This week we spotlighted the storytelling of the Middle East on Storyboard. Too often the coverage is of the bird’s-eye-view variety, either because of dangerous conditions or cultural differences. But these posts highlight the humanity that kind of reporting misses: the little moments that make up a life in Saudi Arabia; the evolution of angry Syrian activists into mature, professional reporters; and, finally, the “expert of the human soul,” the late Anthony Shadid.
As Saudi Arabia modernizes, an expat child of its “Little America” creates a time capsule. I loved getting the perspective of a Saudi-born writer, Jasmine Bager, on New York-based photographer Ayesha Malik’s book, Aramco: Above the Oil Fields. Bager writes: “Nothing shouts Instagrammable there. But that is precisely the point: Malik aims to collect these moments and make them into a visual collage that weaves together all of these regular moments, the kind of moments that are so familiar to all of us but not often deemed compelling enough to be photographed, especially not in a coffee table book.” She goes on: “The image of the Kingdom has shifted drastically inside and outside the country at such a rapid rate, we hardly recognize ourselves sometimes. That’s why Malik’s book is timely and more relevant than ever: We need stills like these to preserve those fleeting moments.”
The soundtrack: “Time Capsule,” by Matthew Sweet. Stop me if you’ve heard this from me before, but I’ve never understood why Sweet wasn’t a big pop star. I don’t know who does better pure pop of the pining-for-love variety (the apotheosis of it being the aching “Someone to Pull the Trigger”).
One Great Sentence
“He longed for a past as imagined as it was real.”
Anthony Shadid, “What Baghdad Has Lost,” The Washington Post, July 12, 2009. Read why we think it’s great.
The evolution of wartime journalists in Syria: from activists to reporters. Six years ago, in the early days of the Syrian uprising, a group of anti-government activists in a Damascus suburb decided to start their own newspaper. Back then, Lebanon-based contributor Abby Sewell writes, the journalists were all volunteers, writing about events they witnessed in their own communities: towns besieged, activists arrested and killed. Their tone was angry, recalls Kholoud Helmi, a founder and editor of the newspaper, Enab Baladi. But even under such duress, or perhaps because of it, the staff has matured and professionalized. I love that the paper pays particular attention to women’s stories, often overlooked in war reporting. Sewell writes: The fact that women made up the majority of the founders influenced the stories they chose to tell.
The soundtrack: “Grace Under Pressure,” by Elbow. This is one of those bands I don’t listen to for a long time and then, when I do, I wonder why it took so long to get back to them. Guy Garvey is a wonderful songwriter about real, adult love. This one has the best kicker. Listen carefully.
What I’m reading online: The Lost Giant of American Literature, by Kathryn Schulz. The origins of this tremendous New Yorker story are a testament to the power, and rewards, of curiosity. Schulz and her partner were driving home when they saw arrows painted by the side of the road. Instead of just trundling on their weary, hungry way home, they followed the arrows, which led to a ramshackle shed filled with bits of junk and ephemera. One was a book by Langston Hughes, signed by the author to William Kelley. That random discovery led Schulz to the story of Kelley, the lost giant American literature. A marvelous tale.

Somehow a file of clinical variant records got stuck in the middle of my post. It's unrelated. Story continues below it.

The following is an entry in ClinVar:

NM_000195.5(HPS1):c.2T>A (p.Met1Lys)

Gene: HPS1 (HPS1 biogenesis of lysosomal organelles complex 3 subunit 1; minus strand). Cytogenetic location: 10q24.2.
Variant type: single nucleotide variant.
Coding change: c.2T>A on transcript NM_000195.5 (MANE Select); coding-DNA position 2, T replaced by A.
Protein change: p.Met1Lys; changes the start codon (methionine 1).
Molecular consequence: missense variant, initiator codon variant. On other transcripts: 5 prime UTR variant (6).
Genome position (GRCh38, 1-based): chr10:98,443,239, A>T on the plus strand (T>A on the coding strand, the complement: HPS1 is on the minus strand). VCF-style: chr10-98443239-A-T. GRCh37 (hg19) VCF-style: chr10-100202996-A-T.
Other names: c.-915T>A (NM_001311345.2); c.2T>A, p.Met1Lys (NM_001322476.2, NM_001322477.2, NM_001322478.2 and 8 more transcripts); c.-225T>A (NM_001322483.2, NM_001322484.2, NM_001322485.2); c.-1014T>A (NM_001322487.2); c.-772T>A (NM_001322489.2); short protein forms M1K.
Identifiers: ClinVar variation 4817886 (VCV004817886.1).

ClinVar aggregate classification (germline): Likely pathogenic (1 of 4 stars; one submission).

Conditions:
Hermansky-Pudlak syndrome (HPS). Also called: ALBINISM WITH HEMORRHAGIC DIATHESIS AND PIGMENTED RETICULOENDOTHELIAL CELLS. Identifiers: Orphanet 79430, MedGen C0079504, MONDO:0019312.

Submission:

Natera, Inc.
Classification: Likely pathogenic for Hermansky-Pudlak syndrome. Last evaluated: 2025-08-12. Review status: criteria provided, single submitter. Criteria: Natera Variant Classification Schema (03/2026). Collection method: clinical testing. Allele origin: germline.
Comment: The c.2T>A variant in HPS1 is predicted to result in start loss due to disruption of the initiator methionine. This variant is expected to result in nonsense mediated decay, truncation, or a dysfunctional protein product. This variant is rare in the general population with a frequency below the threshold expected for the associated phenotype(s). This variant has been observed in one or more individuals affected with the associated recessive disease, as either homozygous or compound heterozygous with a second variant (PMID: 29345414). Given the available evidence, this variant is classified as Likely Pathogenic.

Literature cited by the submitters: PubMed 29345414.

1 Son, 4 Overdoses, 6 Hours, by Katharine Q. Seelye. What a headline! Who wouldn’t read this story after seeing it? This New York Times story is another great entry in the journalism about the country’s opioid crisis. (For one of my favorites, read this Storyboard post on The Cincinnati Enquirer’s “Seven Days of Heroin.”)
Norma McCorvey vs. Jane Roe, Longreads. On the 45th anniversary of Roe v. Wade, I read this excerpt of McCorvey’s memoir about how she became Jane Roe. Here’s how she felt after realizing that she would not be able to get an abortion, that she was the “martyr,” if you like, so women after her could get safe, legal ones: “All I had, really, was my anger. My old anger at myself and my brand-new anger at these two women. In my anger, I imagined—no, I knew!—that Sarah Weddington and Linda Coffee and all their damn friends were so right and smart and socially advantaged that just by thinking about it they could arrange an abortion for themselves, or win a court case, or do anything else they damn pleased.”
What’s on my bedside table: “Nutshell,” by Ian McEwan. One of my first stops in London was the beautiful Daunt Books on Marylebone High Street. Lovely book selection, and gorgeous building. I picked up the latest from a favorite writer. It took a little while to buy into the “gimmick” of the book, a riff on “Hamlet”: It’s told from the point of view of a fetus being carried by the Gertrude figure. But as (almost) always, McEwan’s mastery of style and character won me over.
What’s on my turntable: “Ruins,” by First Aid Kit. Last week, I found out that this Swedish sister band was playing a free gig at a record store that’s five minutes from my new home — two hours after they’d already come and gone. Missed music connections. This is their new album, and I love the ’70s California pop and harmonies and sense of loss that runs through much of it (and I try to overlook the occasional Stevie Nicks vibe and focus on the Emmylou Harris one).
If you want to chat about storytelling (or music), I’m Storyboard editor Kari Howard, and you can reach me at email@example.com. Or you can find me at @karihow on Twitter.